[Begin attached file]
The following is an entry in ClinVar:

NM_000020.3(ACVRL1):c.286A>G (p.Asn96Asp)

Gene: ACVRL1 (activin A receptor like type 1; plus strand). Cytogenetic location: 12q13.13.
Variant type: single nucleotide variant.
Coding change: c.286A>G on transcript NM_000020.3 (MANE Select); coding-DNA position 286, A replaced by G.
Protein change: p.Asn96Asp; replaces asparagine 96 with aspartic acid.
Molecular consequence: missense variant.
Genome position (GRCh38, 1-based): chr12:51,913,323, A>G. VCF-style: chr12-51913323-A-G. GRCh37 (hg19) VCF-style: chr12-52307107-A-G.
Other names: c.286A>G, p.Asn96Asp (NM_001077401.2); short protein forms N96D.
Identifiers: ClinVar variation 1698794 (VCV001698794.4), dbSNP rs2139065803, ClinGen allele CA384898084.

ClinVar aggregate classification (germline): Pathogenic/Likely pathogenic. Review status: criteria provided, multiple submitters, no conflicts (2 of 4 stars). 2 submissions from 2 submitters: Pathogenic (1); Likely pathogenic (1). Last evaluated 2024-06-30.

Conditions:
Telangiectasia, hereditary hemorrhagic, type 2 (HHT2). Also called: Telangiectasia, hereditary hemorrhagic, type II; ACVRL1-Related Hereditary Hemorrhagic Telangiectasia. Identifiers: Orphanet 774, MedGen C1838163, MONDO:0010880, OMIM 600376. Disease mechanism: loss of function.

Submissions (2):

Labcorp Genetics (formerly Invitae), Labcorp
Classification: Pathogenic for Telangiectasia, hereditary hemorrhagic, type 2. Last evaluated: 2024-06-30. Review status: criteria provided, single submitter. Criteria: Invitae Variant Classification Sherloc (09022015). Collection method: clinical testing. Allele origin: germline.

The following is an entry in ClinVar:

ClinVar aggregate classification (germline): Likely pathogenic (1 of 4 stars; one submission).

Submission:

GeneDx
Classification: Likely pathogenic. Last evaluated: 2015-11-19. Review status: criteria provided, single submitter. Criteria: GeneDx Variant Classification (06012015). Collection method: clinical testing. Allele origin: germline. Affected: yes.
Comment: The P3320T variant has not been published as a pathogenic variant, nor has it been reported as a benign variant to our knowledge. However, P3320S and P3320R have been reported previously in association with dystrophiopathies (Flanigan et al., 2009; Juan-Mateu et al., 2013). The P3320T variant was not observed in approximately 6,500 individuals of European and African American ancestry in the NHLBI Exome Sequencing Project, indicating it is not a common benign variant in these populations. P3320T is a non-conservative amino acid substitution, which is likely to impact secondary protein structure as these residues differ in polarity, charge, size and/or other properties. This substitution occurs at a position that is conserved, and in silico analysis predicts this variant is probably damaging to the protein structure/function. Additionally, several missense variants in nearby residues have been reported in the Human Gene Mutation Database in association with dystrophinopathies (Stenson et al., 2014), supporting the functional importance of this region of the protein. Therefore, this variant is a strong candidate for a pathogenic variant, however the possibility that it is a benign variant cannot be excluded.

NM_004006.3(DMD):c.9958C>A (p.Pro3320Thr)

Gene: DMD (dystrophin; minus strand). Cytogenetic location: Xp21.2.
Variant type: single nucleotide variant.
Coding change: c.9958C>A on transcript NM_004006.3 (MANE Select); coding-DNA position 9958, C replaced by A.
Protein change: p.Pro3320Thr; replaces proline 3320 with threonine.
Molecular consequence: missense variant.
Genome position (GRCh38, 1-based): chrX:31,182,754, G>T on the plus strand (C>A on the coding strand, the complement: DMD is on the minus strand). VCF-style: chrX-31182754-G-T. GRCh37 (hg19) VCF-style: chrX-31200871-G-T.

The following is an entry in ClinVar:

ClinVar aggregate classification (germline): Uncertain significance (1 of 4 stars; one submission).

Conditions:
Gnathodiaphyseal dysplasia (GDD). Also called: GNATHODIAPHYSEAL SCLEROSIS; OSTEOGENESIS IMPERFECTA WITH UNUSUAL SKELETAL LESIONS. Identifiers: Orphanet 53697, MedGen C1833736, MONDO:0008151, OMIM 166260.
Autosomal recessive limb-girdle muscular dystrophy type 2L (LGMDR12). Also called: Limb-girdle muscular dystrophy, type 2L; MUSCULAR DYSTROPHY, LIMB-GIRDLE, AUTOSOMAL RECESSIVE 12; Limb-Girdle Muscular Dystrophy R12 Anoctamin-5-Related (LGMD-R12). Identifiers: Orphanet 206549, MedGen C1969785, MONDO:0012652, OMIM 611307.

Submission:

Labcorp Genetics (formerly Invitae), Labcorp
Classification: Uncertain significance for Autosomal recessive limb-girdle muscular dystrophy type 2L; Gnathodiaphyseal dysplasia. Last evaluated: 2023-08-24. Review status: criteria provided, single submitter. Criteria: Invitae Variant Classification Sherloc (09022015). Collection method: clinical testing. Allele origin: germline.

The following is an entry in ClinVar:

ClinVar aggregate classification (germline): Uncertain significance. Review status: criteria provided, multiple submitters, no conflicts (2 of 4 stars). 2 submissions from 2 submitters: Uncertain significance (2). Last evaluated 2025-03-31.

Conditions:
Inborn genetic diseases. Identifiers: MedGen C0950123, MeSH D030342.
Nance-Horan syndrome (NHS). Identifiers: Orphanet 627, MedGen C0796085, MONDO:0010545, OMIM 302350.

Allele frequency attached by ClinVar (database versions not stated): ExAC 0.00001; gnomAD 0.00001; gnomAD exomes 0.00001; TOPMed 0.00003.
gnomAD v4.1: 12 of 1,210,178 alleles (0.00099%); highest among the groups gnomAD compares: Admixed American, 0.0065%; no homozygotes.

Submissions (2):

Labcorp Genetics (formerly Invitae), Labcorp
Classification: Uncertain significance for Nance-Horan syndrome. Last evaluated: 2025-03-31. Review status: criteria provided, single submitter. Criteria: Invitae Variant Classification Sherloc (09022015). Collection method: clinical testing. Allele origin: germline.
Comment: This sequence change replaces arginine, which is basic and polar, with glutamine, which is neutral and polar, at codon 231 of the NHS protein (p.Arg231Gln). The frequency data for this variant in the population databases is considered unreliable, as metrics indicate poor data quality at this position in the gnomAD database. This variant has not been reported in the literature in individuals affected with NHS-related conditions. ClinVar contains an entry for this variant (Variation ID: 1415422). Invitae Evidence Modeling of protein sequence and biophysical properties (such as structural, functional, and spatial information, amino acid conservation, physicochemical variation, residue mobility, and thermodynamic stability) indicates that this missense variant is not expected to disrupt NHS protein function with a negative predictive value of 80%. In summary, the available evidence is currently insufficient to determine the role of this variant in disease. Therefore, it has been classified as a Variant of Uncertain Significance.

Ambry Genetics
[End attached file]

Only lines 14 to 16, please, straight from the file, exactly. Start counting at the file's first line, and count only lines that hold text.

Submissions (2):

Labcorp Genetics (formerly Invitae), Labcorp
Classification: Pathogenic for Telangiectasia, hereditary hemorrhagic, type 2. Last evaluated: 2024-06-30. Review status: criteria provided, single submitter. Criteria: Invitae Variant Classification Sherloc (09022015). Collection method: clinical testing. Allele origin: germline.